David Velasco

  • Anne Teresa De Keersmaeker, Fase: Four Movements to the Music of Steve Reich, 1982/2012. Anne Teresa De Keersmaeker and Tale Dolven. (Photo: Herman Sorgeloos)
    interviews October 10, 2012

    Tate Tanks

    LIVE ART IS HERE TO STAY. On July 18, 2012, Tate Modern launched the Tanks, a subterranean group of cylindrical chambers and other spaces that constitute the first phase in a dramatic expansion of the museum’s building by Herzog & de Meuron. Formerly the repository of a million gallons of oil, the Tanks are touted as the first museum galleries in the world permanently dedicated to live art, film, and installation.

    The Tanks’ current stage of programming—an elastic, fifteen-week series of exhibitions and events titled “Art in Action”—runs through October 28, at which time the galleries will

  • Charles Atlas, Because We Must, 1989, video, color, sound, 52 minutes 30 seconds.

    “XTRAVAGANZA: Staging Leigh Bowery”

    Like Jesus, Leigh Bowery left this morbid world at age thirty-three.

    Like Jesus, Leigh Bowery left this morbid world at age thirty-three. Hardly a saint, however, Bowery was a complicated man: muse to Lucian Freud, cobelligerent of Michael Clark and Charles Atlas, thorn to straight thinking everywhere. “Everyone wanted to know Leigh because he was trendy,” said Bowery’s wife, Nicola Bateman, “but we just went to Sainsbury’s together.” A gravid Bowery would often eject Bateman, naked and “bloody” and covered in sausage links, from a bespoke “womb” onstage. But it seems he actually was pregnant, birthing outré pictures, performances, and

  • Left: Luis Pérez-Oramas, chief curator of the 30th São Paulo Bienal. Right: Teatro Oficina director José Celso Martinez Corrêa and Serpentine codirector Hans Ulrich Obrist.
    diary September 19, 2012

    Poet’s Problem

    “IT IS NOT THE CITY that needs the biennial but the biennial that needs the city,” explained Luis Pérez-Oramas, the MoMA-trained chief curator of the Thirtieth São Paulo Bienal. “Unlike Venice or Documenta, we work in a very complex place.” In Kassel and Venice, the exhibition takes charge. But São Paulo’s is the largest city in the southern hemisphere, the most expensive metropolis in the western hemisphere, and probably a few other superlatives besides. The city bears down, splintering the exhibition experience.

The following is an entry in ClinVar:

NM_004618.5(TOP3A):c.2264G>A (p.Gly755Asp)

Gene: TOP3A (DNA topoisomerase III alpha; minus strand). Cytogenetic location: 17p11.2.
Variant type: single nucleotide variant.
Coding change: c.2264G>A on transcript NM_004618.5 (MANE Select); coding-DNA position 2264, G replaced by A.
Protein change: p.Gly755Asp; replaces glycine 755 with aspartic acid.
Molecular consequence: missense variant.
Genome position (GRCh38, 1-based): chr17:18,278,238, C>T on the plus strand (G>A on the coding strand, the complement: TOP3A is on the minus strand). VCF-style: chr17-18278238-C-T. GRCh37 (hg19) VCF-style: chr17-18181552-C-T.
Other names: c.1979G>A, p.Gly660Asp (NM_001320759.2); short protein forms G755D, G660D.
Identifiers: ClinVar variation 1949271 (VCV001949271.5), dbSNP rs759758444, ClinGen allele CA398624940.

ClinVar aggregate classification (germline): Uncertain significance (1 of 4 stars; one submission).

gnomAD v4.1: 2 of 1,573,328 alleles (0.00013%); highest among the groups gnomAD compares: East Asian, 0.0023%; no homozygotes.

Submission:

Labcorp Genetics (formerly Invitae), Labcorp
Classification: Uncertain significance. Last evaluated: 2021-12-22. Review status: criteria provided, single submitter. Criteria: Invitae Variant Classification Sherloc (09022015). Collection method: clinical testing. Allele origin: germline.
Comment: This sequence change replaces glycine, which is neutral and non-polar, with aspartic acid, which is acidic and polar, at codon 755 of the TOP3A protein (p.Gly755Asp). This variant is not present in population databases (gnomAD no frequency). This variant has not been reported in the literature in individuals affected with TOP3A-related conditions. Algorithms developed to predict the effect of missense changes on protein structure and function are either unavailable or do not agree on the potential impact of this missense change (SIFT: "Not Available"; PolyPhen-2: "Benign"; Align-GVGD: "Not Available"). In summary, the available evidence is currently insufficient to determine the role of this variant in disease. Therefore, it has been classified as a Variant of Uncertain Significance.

So we held on and took our time with the three thousand or so works battening Oscar

  • Page from Artforum 12, no. 5 (January 1974). Annette Michelson, “Yvonne Rainer, Part One: The Dancer and the Dance.” Shown: Production still by Babette Mangolte of Yvonne Rainer’s Lives of Performers, 1972.

    David Velasco on Annette Michelson’s “The Dancer and the Dance” and “Lives of Performers”

    BEFORE SHE BECAME the doyenne of film theory, Annette Michelson was also a champion of what some anachronistically called the New Dance. In her first feature article in Artforum, on André Breton, in the September 1966 issue devoted to Surrealism, there is this:

    One of the beautiful and important works of art I have seen this year . . . was a choreography (The Mind is a Muscle by Yvonne Rainer) in which movement and the evocation or figuration of its absence tended to assume the nature and presence of objects. More urgently than any theoretical or speculative contexts, a work of this sort poses

  • interviews July 24, 2012

    Steve Paxton

    Steve Paxton was born in Phoenix, Arizona, in 1939 and moved to New York in 1958. There, he danced with the Merce Cunningham Company from 1961 to 1964 and was a central player in a number of profound shifts in modern dance, helping found the Judson Dance Theater in 1962 and the group Grand Union in 1970.

    Yvonne Rainer likes to joke that she invented running and Paxton invented walking, and indeed many of Paxton’s early works—including Proxy, 1961, Transit, 1962, English, 1963, and Satisfyin Lover, 1967—made salient the act of walking. Paxton is also known as a founder of the movement technique

  • Left: Yvonne Rainer, The Mind Is a Muscle (first version), 1966. Performance view, Judson Church, New York, NY, May 24, 1966. Right: Yvonne Rainer, Parts of Some Sextets, 1965. Performance view, Wadsworth Atheneum, Hartford, CT, March 6, 1965. Robert Morris, Lucinda Childs, Steve Paxton, Yvonne Rainer, Deborah Hay, Tony Holder, Sally Gross, Robert Rauschenberg, Judith Dunn, and Joseph Schlichter. Photos: Peter Moore © Estate of Peter Moore / VAGA.
    interviews July 10, 2012

    Yvonne Rainer

    The choreographer, dancer, writer, and filmmaker Yvonne Rainer was born in San Francisco in 1934 and moved to New York in the 1950s, where she helped cofound the Judson Dance Theater in 1962. This summer marks the fiftieth anniversary of the first concerts at Judson Church, and to commemorate the occasion, artforum.com is presenting a series of interviews with key participants in the group.